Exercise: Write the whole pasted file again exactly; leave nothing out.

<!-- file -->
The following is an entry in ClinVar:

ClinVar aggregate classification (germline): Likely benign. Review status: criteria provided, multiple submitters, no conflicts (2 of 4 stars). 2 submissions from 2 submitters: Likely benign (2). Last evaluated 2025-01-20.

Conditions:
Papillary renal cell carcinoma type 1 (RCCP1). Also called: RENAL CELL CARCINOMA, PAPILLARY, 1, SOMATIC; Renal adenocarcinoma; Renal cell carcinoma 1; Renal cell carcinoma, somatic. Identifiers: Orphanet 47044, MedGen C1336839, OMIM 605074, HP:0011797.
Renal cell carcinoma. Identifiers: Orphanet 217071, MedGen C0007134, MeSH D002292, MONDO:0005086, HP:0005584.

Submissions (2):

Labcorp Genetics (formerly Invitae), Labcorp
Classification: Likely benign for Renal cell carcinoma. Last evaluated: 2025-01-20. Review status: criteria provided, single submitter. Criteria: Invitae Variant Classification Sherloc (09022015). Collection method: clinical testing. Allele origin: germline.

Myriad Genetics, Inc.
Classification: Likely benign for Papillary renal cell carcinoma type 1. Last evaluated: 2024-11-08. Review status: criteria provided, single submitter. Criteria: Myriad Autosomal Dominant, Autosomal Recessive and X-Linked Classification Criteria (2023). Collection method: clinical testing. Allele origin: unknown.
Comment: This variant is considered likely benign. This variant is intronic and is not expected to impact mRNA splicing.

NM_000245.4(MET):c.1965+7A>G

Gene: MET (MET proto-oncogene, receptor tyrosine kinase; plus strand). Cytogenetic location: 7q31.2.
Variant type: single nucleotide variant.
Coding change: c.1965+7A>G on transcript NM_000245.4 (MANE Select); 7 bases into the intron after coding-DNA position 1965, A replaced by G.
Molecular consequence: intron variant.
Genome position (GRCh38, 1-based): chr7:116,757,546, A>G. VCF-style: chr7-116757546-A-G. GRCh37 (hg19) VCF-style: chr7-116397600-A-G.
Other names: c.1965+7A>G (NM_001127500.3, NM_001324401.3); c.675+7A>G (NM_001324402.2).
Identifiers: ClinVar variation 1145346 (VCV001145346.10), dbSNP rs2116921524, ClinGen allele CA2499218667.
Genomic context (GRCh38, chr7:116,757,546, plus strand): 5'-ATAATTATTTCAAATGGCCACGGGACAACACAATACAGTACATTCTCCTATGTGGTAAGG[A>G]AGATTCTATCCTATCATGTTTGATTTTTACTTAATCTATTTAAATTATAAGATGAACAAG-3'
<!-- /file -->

The following is an entry in ClinVar:

ClinVar aggregate classification (germline): Likely benign. Review status: criteria provided, multiple submitters, no conflicts (2 of 4 stars). 2 submissions from 2 submitters: Likely benign (2). Last evaluated 2025-01-20.

Conditions:
Papillary renal cell carcinoma type 1 (RCCP1). Also called: RENAL CELL CARCINOMA, PAPILLARY, 1, SOMATIC; Renal adenocarcinoma; Renal cell carcinoma 1; Renal cell carcinoma, somatic. Identifiers: Orphanet 47044, MedGen C1336839, OMIM 605074, HP:0011797.
Renal cell carcinoma. Identifiers: Orphanet 217071, MedGen C0007134, MeSH D002292, MONDO:0005086, HP:0005584.

Submissions (2):

Labcorp Genetics (formerly Invitae), Labcorp
Classification: Likely benign for Renal cell carcinoma. Last evaluated: 2025-01-20. Review status: criteria provided, single submitter. Criteria: Invitae Variant Classification Sherloc (09022015). Collection method: clinical testing. Allele origin: germline.

Myriad Genetics, Inc.
Classification: Likely benign for Papillary renal cell carcinoma type 1. Last evaluated: 2024-11-08. Review status: criteria provided, single submitter. Criteria: Myriad Autosomal Dominant, Autosomal Recessive and X-Linked Classification Criteria (2023). Collection method: clinical testing. Allele origin: unknown.
Comment: This variant is considered likely benign. This variant is intronic and is not expected to impact mRNA splicing.

NM_000245.4(MET):c.1965+7A>G

Gene: MET (MET proto-oncogene, receptor tyrosine kinase; plus strand). Cytogenetic location: 7q31.2.
Variant type: single nucleotide variant.
Coding change: c.1965+7A>G on transcript NM_000245.4 (MANE Select); 7 bases into the intron after coding-DNA position 1965, A replaced by G.
Molecular consequence: intron variant.
Genome position (GRCh38, 1-based): chr7:116,757,546, A>G. VCF-style: chr7-116757546-A-G. GRCh37 (hg19) VCF-style: chr7-116397600-A-G.
Other names: c.1965+7A>G (NM_001127500.3, NM_001324401.3); c.675+7A>G (NM_001324402.2).
Identifiers: ClinVar variation 1145346 (VCV001145346.10), dbSNP rs2116921524, ClinGen allele CA2499218667.
Genomic context (GRCh38, chr7:116,757,546, plus strand): 5'-ATAATTATTTCAAATGGCCACGGGACAACACAATACAGTACATTCTCCTATGTGGTAAGG[A>G]AGATTCTATCCTATCATGTTTGATTTTTACTTAATCTATTTAAATTATAAGATGAACAAG-3'